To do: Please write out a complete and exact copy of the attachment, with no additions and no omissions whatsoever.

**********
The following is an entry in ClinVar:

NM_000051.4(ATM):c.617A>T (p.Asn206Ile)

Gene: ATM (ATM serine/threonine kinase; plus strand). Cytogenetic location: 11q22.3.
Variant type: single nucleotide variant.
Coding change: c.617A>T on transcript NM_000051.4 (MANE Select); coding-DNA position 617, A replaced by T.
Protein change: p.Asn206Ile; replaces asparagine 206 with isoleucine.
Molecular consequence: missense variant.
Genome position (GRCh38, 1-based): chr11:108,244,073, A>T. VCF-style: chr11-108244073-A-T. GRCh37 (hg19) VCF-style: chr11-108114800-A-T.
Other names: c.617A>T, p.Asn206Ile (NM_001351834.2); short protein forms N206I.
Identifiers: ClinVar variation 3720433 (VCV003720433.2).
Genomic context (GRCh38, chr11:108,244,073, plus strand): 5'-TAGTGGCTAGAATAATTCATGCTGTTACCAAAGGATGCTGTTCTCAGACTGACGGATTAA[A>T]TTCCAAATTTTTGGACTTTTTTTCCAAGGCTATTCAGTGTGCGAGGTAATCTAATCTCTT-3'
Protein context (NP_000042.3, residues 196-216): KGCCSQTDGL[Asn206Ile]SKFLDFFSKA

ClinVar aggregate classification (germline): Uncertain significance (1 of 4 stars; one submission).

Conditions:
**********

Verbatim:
The following is an entry in ClinVar:

NM_000051.4(ATM):c.617A>T (p.Asn206Ile)

Gene: ATM (ATM serine/threonine kinase; plus strand). Cytogenetic location: 11q22.3.
Variant type: single nucleotide variant.
Coding change: c.617A>T on transcript NM_000051.4 (MANE Select); coding-DNA position 617, A replaced by T.
Protein change: p.Asn206Ile; replaces asparagine 206 with isoleucine.
Molecular consequence: missense variant.
Genome position (GRCh38, 1-based): chr11:108,244,073, A>T. VCF-style: chr11-108244073-A-T. GRCh37 (hg19) VCF-style: chr11-108114800-A-T.
Other names: c.617A>T, p.Asn206Ile (NM_001351834.2); short protein forms N206I.
Identifiers: ClinVar variation 3720433 (VCV003720433.2).
Genomic context (GRCh38, chr11:108,244,073, plus strand): 5'-TAGTGGCTAGAATAATTCATGCTGTTACCAAAGGATGCTGTTCTCAGACTGACGGATTAA[A>T]TTCCAAATTTTTGGACTTTTTTTCCAAGGCTATTCAGTGTGCGAGGTAATCTAATCTCTT-3'
Protein context (NP_000042.3, residues 196-216): KGCCSQTDGL[Asn206Ile]SKFLDFFSKA

ClinVar aggregate classification (germline): Uncertain significance (1 of 4 stars; one submission).

Conditions: